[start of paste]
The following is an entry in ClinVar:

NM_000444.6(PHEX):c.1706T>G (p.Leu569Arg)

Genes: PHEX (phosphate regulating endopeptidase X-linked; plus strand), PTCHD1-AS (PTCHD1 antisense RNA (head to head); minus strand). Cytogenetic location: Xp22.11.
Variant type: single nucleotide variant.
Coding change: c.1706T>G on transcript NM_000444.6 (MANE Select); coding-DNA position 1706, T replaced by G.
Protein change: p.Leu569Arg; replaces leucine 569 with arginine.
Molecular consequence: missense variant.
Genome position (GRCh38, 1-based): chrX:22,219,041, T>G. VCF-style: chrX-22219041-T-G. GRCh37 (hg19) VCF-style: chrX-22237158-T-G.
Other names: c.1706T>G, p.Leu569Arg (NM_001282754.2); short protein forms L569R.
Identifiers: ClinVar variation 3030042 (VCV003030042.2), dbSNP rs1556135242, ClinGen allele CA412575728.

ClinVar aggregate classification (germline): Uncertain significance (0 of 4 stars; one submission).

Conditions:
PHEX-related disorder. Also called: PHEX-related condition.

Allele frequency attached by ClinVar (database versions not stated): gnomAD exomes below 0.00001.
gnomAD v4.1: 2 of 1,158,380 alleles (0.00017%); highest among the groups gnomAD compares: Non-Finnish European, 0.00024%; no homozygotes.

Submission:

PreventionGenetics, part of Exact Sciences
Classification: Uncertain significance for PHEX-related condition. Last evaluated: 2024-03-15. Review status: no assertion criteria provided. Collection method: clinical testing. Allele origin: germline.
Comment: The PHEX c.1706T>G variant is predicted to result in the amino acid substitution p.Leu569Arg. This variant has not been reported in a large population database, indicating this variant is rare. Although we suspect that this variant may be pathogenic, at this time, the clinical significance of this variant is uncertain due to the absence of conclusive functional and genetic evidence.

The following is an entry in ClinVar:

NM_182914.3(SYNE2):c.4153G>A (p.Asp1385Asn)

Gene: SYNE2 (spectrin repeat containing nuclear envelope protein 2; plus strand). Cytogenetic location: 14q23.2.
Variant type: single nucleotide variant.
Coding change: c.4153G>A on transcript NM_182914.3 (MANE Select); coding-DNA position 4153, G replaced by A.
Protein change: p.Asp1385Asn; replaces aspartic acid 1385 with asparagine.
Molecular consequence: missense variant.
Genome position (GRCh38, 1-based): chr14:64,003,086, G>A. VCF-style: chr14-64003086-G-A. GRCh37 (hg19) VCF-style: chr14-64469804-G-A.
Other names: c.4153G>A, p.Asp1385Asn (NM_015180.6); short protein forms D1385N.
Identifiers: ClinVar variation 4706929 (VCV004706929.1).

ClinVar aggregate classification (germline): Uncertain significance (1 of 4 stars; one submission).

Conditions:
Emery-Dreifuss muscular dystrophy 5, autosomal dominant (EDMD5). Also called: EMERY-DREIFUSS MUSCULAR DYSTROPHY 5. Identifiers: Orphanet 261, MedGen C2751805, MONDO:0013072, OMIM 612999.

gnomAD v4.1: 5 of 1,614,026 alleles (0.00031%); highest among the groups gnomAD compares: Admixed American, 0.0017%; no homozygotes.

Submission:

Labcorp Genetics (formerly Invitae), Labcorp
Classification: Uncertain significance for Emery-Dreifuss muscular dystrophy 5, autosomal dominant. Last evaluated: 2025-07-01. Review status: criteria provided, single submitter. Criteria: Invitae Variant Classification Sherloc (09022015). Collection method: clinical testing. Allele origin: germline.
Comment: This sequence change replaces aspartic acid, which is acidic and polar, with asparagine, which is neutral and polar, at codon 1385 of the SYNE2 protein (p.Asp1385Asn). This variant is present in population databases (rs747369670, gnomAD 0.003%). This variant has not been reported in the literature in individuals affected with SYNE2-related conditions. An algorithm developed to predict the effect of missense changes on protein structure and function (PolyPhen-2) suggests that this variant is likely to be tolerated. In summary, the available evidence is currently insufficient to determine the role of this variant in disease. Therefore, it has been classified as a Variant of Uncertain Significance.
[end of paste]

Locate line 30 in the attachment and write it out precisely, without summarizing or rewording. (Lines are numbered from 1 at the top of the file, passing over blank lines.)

ClinVar aggregate classification (germline): Uncertain significance (1 of 4 stars; one submission).